Visiting coffee origins is a crucial step in genuinely understanding the coffees we work with every day, and appreciating the tremendous amount of work that goes into the other side of the supply chain. We seek out opportunities to visit farms whenever we can, to learn more about the producers, and to source the best coffees available. Accompanied by our Master Roaster & Co-Founder, Mark Wain, our Head Roaster recently visited Costa Rica, to visit farms and find some fresh new coffees. After his return, Ryan wrote the following Trip Report, detailing everything he saw and learned during this exciting trip, which we’re happy to share with you now.
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The hotel we stayed at was located in San Jose, the capital of Costa Rica. San Jose is a major city, with all the concrete, traffic, and people to show it. To get to Dota, the first coffee-producing region we visited, we left our hotel around 9:30a, and went for a 90-minute drive in which we crossed the Continental Divide. The northeast side of this mountain range, where we started, is in the Caribbean weather zone, and was dark, cloudy, and raining. Conversely, once we crossed over to the southwest, into the Pacific weather zone, the clouds opened up, the sun came out, and we were treated to a beautiful day. This was a prime example of how the mountains are responsible for creating so many different micro-climates in Costa Rica.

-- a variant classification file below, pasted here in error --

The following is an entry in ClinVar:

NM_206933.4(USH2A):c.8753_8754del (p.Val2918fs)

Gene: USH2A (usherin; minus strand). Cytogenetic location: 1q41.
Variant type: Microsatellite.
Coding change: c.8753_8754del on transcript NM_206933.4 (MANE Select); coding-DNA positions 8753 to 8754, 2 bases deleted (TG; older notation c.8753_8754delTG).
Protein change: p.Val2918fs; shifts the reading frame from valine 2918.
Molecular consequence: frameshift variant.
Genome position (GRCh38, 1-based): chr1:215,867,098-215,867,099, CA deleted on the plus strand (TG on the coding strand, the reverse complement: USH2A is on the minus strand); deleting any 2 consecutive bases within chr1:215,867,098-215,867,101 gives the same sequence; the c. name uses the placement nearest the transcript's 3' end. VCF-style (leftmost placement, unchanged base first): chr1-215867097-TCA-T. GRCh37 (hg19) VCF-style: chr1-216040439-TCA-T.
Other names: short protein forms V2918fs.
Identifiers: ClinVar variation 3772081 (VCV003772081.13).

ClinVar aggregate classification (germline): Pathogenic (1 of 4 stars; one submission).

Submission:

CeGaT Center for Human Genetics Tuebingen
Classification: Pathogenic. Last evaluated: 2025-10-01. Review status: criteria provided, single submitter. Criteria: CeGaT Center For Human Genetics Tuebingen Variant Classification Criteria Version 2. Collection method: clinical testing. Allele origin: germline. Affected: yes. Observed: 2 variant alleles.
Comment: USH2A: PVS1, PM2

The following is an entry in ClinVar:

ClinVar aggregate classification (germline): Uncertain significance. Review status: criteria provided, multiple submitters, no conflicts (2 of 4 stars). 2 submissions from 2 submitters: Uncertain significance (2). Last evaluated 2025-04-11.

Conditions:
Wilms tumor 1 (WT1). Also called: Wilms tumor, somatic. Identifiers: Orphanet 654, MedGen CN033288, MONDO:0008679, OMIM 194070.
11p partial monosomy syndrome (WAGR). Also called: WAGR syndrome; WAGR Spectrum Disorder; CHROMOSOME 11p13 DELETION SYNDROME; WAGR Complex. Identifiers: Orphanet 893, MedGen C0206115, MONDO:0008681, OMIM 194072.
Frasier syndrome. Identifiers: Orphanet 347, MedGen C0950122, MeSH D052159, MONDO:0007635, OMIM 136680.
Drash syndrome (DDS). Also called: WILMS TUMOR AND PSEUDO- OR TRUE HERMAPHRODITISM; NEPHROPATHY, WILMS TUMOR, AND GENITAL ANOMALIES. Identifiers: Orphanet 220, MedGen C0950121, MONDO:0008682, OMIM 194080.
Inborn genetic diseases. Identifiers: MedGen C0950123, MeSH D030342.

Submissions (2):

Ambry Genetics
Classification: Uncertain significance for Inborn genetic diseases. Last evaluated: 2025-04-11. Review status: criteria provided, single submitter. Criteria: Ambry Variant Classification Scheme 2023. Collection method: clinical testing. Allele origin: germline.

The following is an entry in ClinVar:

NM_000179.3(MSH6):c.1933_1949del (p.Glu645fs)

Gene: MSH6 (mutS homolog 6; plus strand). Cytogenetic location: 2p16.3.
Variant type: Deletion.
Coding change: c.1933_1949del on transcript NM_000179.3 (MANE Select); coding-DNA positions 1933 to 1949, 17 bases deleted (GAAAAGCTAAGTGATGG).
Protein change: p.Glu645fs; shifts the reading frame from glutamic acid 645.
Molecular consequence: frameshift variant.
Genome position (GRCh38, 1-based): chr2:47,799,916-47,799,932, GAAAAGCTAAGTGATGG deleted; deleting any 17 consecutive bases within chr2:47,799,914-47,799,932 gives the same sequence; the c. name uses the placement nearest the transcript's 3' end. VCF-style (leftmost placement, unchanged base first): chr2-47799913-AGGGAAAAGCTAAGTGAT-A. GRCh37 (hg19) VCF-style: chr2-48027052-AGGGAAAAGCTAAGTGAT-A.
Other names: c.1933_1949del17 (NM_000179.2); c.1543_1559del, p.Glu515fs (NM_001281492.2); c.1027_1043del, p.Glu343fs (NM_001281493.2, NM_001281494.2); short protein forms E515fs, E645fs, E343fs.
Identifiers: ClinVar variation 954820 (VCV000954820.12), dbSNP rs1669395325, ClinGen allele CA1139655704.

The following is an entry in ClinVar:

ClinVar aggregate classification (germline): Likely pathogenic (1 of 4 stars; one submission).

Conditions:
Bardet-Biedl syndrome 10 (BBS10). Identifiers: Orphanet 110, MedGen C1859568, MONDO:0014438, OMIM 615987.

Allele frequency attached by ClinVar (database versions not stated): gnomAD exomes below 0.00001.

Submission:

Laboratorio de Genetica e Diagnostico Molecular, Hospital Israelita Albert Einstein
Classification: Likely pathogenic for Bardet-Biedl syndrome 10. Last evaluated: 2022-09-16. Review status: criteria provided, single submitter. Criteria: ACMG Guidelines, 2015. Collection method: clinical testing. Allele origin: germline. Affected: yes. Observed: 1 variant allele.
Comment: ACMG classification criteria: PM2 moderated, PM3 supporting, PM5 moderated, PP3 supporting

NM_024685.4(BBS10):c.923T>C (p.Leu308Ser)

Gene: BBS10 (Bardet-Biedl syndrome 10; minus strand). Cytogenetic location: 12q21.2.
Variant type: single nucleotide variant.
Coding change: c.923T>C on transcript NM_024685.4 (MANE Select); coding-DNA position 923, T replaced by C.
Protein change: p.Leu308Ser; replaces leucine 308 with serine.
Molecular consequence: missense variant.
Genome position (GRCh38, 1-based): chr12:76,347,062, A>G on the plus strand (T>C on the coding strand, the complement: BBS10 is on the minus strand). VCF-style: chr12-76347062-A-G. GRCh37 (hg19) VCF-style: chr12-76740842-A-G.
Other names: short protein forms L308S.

Though Tarrazu is a well-known origin for coffee, there still exists some confusion around the name, and which areas constitute it. The coffee growing region of Tarrazu includes San Ignacio, Frailes, San Pablo, San Marcos, and Santa Maria, with the latter three known collectively as Los Santos. To the locals, Tarrazu is the town of San Marcos, and Dota is the town of Santa Maria & parts of Los Santos (though the Dota Valley is technically much larger). “Dota” defines a far more specific place than “Tarrazu”, and has a greater control over the quality of the coffee they produce.
Compared to the busy city of San Jose, Dota is much more of a small town. Quiet, and very friendly, where everyone seemed to know each other, and everybody seemed content. Much more relaxed, and easy going. The people were much more easy going, and no one seemed to be in a rush. The phrase Pura Vida (which directly translates to “pure life”), is commonly heard in Costa Rica. It represents their way of life: easygoing, optimistic, and appreciative of life. The people of Dota seemed to be the perfect embodiment of Pura Vida.
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Read the Day 2 Entry Here